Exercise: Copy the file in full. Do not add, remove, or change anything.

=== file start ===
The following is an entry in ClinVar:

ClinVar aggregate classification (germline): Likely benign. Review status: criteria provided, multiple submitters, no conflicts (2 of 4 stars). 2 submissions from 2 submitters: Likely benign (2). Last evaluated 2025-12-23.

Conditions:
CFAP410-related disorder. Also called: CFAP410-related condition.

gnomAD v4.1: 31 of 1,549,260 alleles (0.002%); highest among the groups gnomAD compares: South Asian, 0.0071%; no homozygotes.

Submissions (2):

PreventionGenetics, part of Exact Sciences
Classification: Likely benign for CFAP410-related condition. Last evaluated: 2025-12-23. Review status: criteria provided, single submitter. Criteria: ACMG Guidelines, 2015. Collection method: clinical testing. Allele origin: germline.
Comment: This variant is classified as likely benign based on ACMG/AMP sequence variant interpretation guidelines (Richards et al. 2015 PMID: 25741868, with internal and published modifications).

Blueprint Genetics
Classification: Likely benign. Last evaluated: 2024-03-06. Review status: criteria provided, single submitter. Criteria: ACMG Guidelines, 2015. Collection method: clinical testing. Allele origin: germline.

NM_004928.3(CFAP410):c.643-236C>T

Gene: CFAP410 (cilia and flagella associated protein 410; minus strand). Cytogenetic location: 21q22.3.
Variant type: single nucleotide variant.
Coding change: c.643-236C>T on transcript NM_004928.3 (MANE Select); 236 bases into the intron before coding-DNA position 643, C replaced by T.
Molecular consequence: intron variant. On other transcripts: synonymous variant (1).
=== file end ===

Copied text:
The following is an entry in ClinVar:

ClinVar aggregate classification (germline): Likely benign. Review status: criteria provided, multiple submitters, no conflicts (2 of 4 stars). 2 submissions from 2 submitters: Likely benign (2). Last evaluated 2025-12-23.

Conditions:
CFAP410-related disorder. Also called: CFAP410-related condition.

gnomAD v4.1: 31 of 1,549,260 alleles (0.002%); highest among the groups gnomAD compares: South Asian, 0.0071%; no homozygotes.

Submissions (2):

PreventionGenetics, part of Exact Sciences
Classification: Likely benign for CFAP410-related condition. Last evaluated: 2025-12-23. Review status: criteria provided, single submitter. Criteria: ACMG Guidelines, 2015. Collection method: clinical testing. Allele origin: germline.
Comment: This variant is classified as likely benign based on ACMG/AMP sequence variant interpretation guidelines (Richards et al. 2015 PMID: 25741868, with internal and published modifications).

Blueprint Genetics
Classification: Likely benign. Last evaluated: 2024-03-06. Review status: criteria provided, single submitter. Criteria: ACMG Guidelines, 2015. Collection method: clinical testing. Allele origin: germline.

NM_004928.3(CFAP410):c.643-236C>T

Gene: CFAP410 (cilia and flagella associated protein 410; minus strand). Cytogenetic location: 21q22.3.
Variant type: single nucleotide variant.
Coding change: c.643-236C>T on transcript NM_004928.3 (MANE Select); 236 bases into the intron before coding-DNA position 643, C replaced by T.
Molecular consequence: intron variant. On other transcripts: synonymous variant (1).